Financial History Issue 127 (Fall 2018) | Page 31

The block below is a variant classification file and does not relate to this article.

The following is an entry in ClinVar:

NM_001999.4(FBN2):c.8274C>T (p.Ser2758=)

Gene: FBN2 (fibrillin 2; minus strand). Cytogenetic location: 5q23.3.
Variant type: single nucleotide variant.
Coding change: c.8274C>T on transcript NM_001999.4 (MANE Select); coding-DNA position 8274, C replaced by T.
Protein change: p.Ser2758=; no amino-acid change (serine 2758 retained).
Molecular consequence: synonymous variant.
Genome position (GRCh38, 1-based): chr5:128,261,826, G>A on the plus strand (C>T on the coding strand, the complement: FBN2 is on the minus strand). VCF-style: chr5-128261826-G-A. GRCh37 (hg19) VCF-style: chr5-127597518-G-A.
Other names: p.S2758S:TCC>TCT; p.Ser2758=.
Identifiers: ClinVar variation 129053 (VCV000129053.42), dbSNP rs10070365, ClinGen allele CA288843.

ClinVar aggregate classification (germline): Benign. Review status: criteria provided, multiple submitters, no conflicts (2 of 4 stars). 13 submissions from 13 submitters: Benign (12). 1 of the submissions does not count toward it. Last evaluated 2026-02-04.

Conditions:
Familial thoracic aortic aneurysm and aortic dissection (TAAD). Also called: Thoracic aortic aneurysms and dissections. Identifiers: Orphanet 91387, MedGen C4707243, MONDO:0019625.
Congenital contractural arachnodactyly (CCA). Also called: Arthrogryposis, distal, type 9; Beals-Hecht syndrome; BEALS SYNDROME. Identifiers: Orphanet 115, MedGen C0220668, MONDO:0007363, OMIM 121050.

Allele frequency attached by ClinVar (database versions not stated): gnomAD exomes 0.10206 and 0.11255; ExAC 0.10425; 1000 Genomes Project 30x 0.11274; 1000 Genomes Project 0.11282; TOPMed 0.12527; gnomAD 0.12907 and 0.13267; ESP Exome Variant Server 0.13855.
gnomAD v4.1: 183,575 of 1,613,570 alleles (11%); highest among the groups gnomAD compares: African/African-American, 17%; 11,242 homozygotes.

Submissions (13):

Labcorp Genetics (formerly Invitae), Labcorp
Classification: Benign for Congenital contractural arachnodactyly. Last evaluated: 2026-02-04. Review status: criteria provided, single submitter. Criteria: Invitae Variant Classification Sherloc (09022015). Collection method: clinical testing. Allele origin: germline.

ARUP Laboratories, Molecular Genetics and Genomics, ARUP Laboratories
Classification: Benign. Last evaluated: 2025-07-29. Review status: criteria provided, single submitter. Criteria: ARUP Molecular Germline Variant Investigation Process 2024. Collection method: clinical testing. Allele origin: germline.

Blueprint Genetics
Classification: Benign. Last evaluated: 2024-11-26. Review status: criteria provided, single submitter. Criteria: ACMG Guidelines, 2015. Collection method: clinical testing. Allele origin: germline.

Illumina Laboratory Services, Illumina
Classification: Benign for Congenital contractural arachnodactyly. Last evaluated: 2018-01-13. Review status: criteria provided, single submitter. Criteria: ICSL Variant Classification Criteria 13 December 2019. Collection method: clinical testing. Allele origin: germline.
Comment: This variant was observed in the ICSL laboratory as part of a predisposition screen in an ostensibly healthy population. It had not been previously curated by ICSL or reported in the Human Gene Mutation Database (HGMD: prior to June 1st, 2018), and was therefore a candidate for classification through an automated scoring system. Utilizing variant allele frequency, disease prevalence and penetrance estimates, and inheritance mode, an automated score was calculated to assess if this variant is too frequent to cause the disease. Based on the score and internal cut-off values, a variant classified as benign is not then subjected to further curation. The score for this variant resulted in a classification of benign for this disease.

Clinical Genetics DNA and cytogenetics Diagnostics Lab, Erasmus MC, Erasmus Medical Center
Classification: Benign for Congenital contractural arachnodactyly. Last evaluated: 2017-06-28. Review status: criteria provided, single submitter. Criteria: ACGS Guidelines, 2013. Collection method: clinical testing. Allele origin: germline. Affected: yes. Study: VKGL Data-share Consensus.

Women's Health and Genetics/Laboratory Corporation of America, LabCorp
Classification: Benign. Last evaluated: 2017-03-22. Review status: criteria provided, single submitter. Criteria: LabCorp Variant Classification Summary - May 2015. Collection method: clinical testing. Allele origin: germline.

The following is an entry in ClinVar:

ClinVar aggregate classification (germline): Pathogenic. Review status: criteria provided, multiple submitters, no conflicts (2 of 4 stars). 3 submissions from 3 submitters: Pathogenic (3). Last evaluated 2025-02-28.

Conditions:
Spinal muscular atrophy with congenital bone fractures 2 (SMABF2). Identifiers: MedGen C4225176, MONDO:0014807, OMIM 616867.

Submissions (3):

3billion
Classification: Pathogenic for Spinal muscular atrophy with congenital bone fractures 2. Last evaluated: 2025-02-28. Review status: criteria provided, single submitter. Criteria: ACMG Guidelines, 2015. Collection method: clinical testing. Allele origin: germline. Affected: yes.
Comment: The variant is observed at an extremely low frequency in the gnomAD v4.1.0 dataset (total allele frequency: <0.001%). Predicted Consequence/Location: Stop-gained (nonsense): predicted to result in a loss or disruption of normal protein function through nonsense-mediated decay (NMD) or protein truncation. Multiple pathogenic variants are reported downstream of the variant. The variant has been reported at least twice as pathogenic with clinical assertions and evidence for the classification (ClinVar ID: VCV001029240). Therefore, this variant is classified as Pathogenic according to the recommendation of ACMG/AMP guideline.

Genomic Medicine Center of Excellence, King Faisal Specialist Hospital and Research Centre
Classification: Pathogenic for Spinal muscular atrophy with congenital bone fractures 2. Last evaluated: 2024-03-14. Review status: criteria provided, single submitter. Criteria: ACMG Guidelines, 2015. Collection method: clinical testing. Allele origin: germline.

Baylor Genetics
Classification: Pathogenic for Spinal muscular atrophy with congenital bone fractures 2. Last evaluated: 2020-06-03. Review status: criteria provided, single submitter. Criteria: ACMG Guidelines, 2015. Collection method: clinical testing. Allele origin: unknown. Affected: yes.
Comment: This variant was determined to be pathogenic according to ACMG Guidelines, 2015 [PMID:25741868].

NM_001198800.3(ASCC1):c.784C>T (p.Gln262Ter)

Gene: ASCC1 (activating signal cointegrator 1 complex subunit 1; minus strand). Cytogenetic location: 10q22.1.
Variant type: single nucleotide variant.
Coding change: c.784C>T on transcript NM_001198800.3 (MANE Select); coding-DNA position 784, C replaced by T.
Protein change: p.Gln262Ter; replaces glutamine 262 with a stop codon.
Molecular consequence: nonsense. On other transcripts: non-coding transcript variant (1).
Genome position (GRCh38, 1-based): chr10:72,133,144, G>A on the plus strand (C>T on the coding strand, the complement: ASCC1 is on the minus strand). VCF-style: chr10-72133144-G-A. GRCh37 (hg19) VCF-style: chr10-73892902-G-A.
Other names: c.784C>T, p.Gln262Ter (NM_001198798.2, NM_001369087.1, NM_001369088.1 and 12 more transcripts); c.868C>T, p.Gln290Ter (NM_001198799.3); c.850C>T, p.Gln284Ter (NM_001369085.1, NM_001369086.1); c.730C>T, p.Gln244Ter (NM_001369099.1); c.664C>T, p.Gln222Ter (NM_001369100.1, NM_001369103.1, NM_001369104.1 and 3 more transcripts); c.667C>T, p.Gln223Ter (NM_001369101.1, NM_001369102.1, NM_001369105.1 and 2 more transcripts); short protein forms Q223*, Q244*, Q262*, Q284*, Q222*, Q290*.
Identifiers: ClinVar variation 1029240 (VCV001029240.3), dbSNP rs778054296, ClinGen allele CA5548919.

of Sutro & Co. indicated that we needed the flexibility of the corporate structure.” Sidney Schwartz became a special adviser to the firm. Warren Berl was named presi- dent and treasurer. When Hall died in 1971, Berl became chief executive officer, a position he held until 1983. The son of Edwin David Berl, Warren Harry Berl was a San Francisco native and a 1942 graduate of Stanford Univer- sity. After serving in the US Navy during World War II, he joined his father’s firm, Edwin D. Berl & Sons (originally called H. Berl & Son, founded in San Francisco, 1882). In 1957, Sutro & Co. merged with Edwin D. Berl & Sons, and Warren Berl joined Sutro & Co. Early in Berl’s tenure, regional brokerages seemed to be surviv- ing the bear market, as well as competition from national firms. But after the NYSE changed its competitive rate structure in 1975, Sutro & Co. felt the need “to diver- sity its product line so less of its business [was] dependent on commissions,” and it expanded into municipal and corpo- rate bonds, tax shelters, insurance and estate planning. By 1977, the firm had 440 employees and about $8 million in capital. Warren Berl’s family also started a legacy of its own within the Sutro firm. His brother, John D. Berl, joined Sutro & Co. and became a senior vice president of the Los Angeles office. His son, Douglas A. Berl, joined the San Francisco office. In 1983, Berl became chairman of the executive committee and was succeeded by Ross L. Cobb. A native of Vermont, Cobb joined the firm in 1959 as a mail clerk. The son of a carpenter, Cobb was a graduate of the University of Vermont. He moved to San Francisco after serv- ing in the Air Force during the Korean War. Cobb, who had been director of operations since 1968, had been president and chief operating officer since 1972. He became chairman of the board and chief executive officer in 1983. John Hancock Mutual Life Insurance Company (1986) By the time Cobb became chief executive officer, deregulation added another layer of challenges for the firm. Starting in Decem- ber 1982, deregulation of interest rates for banks and savings institutions led to a drain on capital from money market mutual funds into new banking money-market accounts from $195 billion to $37 billion. According to The Palm Beach Post, “The banks offered higher interest rates than the money-market funds and, unlike the money funds, the banks’ deposits are insured by the federal government.” The Post reported that “Funds that [operated] primarily in areas where banks were especially aggressive have been hit the hardest,” including Sutro’s Money Market Fund which declined from $208.4 million to $129.1 million. Warren Berl was quoted as saying, “There’s no doubt about it, the banks hurt us.” In 1986, Sutro & Co. was bought by the John Hancock Mutual Life Insurance Company. Based in Boston, John Hancock was “one of the nation’s largest and old- est insurance companies,” and like many firms around this time, began to diversify into financial services. John Hancock was a big advocate of deregulation, which also paved the way for these cross-industry acquisitions. In the early 1970s, the NYSE changed its rules allowing member firms to sell insurance products, and in the 1980s, “the Federal Reserve loosened the restrictions that prevented the merging of insurance companies and banks with investment firms.” After the sale, Cobb retired from the firm. Sutro & Co. remained a part of John Hancock until 1996, when John Han- cock decided to end its effort to diversify and concentrate on its insurance business. It sold Sutro & Co. along with Tucker Anthony, Inc., another brokerage house it bought in 1982, to “an investor group led by corporate buyout specialist Thomas H. Lee for about $180 million.” The new holding company that merged the firms was called Freedom Securities. At the time, Sutro & Co. had “about 620 employees in 21 offices, most of which are in California and the West,” while Tucker Anthony had “1,300 employees in 39 offices located largely in the East- ern United States.” The logic behind the merger was “to capitalize on each organi- zation’s name recognition, historical areas of expertise and close community ties while lessening the [firm’s] reliance on a single region’s economy,” and draw- ing on “the experience and tenure of its investment executives, which [had] often led to long-term relationships with clients in their respective communities,” among other cultural characteristics like a focus on personalized service. Freedom Securities Corporation (1996) Tucker Anthony Sutro Corporation (2000) Sutro & Co. and Tucker Anthony Inc. went public in 1998—two years after the firm was sold. Then in 2000, Freedom Securities, the parent company, changed its name to Tucker Anthony Sutro. The following year, Tucker Anthony Sutro was sold to the Royal Bank of Canada (RBC), founded in 1901, which was then “Canada’s largest commercial bank.” It was combined with Dain Rauscher, a Min- neapolis securities firm RBC bought in 2000. RBC’s purchase of Tucker Anthony Sutro was part of its plan to expand in the American market. By merging its sub- sidiaries, RBC created “the ninth largest full-service securities firm in the United States.” The new firm was called RBC Dain Rauscher. With that change, both the Tucker Anthony and Sutro names were lost. According to Irving Weiser, the chairman, president and chief executive officer of Dain Rauscher, “The move to the RBC name is part of a strategy to create a national firm… Brand recognition across the country is the No. 1 benefit.” Others disagreed. Regarding the name change, Richard Skaggs, the son of the founder of the San Francisco firm Davis Skaags & Co. said, “They should try to save the name Sutro… The silly bastards. The whole state of California knows the name.”  Susie J. Pak is an Associate Professor in the Department of History at St. John’s University (New York). A graduate of Dartmouth College and Cornell Uni- versity, she is the author of Gentlemen Bankers: The World of J.P. Morgan (Harvard University Press), a Trustee of the Business History Conference, co-chair of the Columbia University Economic History Seminar and a member of the editorial advisory board of the Business History Review. She is also a member of the Financial History editorial board. About This Series  The “Where Are They Now?” Series traces the origins and histo- ries of 207 of the underwriters of the 1956 Ford Motor Company IPO. The research for this series has been generously funded by Charles Royce of The Royce Funds.  |  Fall 2018  |  FINANCIAL HISTORY  29